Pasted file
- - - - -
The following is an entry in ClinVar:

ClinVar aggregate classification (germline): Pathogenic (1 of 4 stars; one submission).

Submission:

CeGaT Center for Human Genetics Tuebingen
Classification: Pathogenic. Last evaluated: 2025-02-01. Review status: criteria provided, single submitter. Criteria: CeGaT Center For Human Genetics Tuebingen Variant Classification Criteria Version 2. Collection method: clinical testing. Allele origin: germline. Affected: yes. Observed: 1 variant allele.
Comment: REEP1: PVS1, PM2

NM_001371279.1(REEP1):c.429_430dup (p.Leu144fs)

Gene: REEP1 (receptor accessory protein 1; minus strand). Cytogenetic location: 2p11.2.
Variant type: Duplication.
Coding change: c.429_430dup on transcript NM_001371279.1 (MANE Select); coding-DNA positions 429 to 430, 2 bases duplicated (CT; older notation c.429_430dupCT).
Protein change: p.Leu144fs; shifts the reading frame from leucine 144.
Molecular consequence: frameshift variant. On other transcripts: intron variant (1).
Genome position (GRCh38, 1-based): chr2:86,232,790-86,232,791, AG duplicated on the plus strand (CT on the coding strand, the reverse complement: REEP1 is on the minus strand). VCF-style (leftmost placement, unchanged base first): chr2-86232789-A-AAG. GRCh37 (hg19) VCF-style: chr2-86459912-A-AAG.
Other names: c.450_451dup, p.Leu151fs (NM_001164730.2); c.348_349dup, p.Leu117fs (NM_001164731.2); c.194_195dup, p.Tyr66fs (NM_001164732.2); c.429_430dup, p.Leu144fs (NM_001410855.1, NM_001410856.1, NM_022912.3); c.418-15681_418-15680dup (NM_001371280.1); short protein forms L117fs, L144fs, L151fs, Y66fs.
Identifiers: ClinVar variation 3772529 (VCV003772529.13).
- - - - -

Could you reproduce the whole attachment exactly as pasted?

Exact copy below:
The following is an entry in ClinVar:

ClinVar aggregate classification (germline): Pathogenic (1 of 4 stars; one submission).

Submission:

CeGaT Center for Human Genetics Tuebingen
Classification: Pathogenic. Last evaluated: 2025-02-01. Review status: criteria provided, single submitter. Criteria: CeGaT Center For Human Genetics Tuebingen Variant Classification Criteria Version 2. Collection method: clinical testing. Allele origin: germline. Affected: yes. Observed: 1 variant allele.
Comment: REEP1: PVS1, PM2

NM_001371279.1(REEP1):c.429_430dup (p.Leu144fs)

Gene: REEP1 (receptor accessory protein 1; minus strand). Cytogenetic location: 2p11.2.
Variant type: Duplication.
Coding change: c.429_430dup on transcript NM_001371279.1 (MANE Select); coding-DNA positions 429 to 430, 2 bases duplicated (CT; older notation c.429_430dupCT).
Protein change: p.Leu144fs; shifts the reading frame from leucine 144.
Molecular consequence: frameshift variant. On other transcripts: intron variant (1).
Genome position (GRCh38, 1-based): chr2:86,232,790-86,232,791, AG duplicated on the plus strand (CT on the coding strand, the reverse complement: REEP1 is on the minus strand). VCF-style (leftmost placement, unchanged base first): chr2-86232789-A-AAG. GRCh37 (hg19) VCF-style: chr2-86459912-A-AAG.
Other names: c.450_451dup, p.Leu151fs (NM_001164730.2); c.348_349dup, p.Leu117fs (NM_001164731.2); c.194_195dup, p.Tyr66fs (NM_001164732.2); c.429_430dup, p.Leu144fs (NM_001410855.1, NM_001410856.1, NM_022912.3); c.418-15681_418-15680dup (NM_001371280.1); short protein forms L117fs, L144fs, L151fs, Y66fs.
Identifiers: ClinVar variation 3772529 (VCV003772529.13).